Enbarr

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The Enbarr of Manannán, or Enbarr of the Flowing Mane,[1] also written variously as Aenbharr, Aonbharr, Aonbárr, Énbarr, Enbhárr (Early mod. Irish: Aonḃaɼɼ Mhanannáin) was the name of the horse that Lugh Lamh-fada (Irish: Luġ Láṁḟada) had which could travel over both land and sea. In the story [A]oidhe Chloinne Tuireann (The Fate of the Chirdren of Tuireann), Lugh refuses to loan it claiming that would constitute a loan of a loan, but afterwards had to concede to lending out the self-navigating currach (or coracle or boat) called the Sguaba Tuinne, or "Wave-sweeper".[2]

The meaning of this name has variously explained as "One Mane" (O'Curry)[2] [aon "one" + barr "hair, tip (as well as mane of a horse")], "Froth" (Cormac's glossary) [3] [én "water" + barr [cacumen, spuma] ], and "unique supremacy" (Mackillop's Dictionary).

The name Embarr (meaning "imagination"[?]) seems to have been spuriously ascribed as being Niamh's horse.[4] A certain horse does carry Oisín and his would-be bride Niamh across sea to Tír na nÓg, according to the Laoi Oisín as ṫír na n-óg (The lay of Oisín in the land of youth) by Mícheál Coimín (1676–1760).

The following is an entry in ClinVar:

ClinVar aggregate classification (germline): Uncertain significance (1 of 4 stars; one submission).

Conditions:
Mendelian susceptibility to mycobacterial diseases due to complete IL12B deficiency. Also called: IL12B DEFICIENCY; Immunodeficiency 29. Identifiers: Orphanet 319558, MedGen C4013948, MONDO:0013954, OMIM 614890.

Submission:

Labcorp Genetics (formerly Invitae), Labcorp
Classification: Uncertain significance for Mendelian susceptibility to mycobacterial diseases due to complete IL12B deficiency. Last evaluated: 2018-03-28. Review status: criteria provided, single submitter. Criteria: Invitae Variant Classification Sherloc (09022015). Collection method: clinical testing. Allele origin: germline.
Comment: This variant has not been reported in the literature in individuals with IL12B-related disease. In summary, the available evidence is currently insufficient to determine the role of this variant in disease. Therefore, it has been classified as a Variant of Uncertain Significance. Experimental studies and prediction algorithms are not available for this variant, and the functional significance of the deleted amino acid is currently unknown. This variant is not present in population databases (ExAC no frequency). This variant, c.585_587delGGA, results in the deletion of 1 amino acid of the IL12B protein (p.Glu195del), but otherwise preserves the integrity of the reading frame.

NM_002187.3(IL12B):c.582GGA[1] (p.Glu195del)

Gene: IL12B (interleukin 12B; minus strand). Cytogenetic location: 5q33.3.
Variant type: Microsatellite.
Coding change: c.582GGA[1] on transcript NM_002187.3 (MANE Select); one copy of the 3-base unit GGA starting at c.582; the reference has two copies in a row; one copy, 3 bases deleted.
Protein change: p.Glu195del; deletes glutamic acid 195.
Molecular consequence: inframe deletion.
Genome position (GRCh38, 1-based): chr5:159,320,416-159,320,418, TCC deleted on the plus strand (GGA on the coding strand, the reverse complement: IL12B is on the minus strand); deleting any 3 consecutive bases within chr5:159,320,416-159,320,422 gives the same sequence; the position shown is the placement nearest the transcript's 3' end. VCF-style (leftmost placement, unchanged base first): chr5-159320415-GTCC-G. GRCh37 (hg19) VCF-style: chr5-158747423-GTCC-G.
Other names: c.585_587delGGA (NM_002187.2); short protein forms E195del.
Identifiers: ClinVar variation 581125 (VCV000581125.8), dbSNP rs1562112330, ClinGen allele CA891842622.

References[edit]

  1. ^ Joyce, P. W., tr. "The Fate of the Children of Turenn", in Old Celtic Romances (1894) pp.37-95
  2. ^ a b Eugene O'Curry ed., The Fate of the Children of Tuireann, The Atlantis IV (1863), 157-240. Meaning of "Aonbarr" glossed on p.163 n145.
  3. ^ O'Donovan tr., Sanas Chormaic, (1868), p.66
  4. ^ Tena Bastian,Tami Zigo, Tips and Tidbits for the Horse Lover (2007), p.55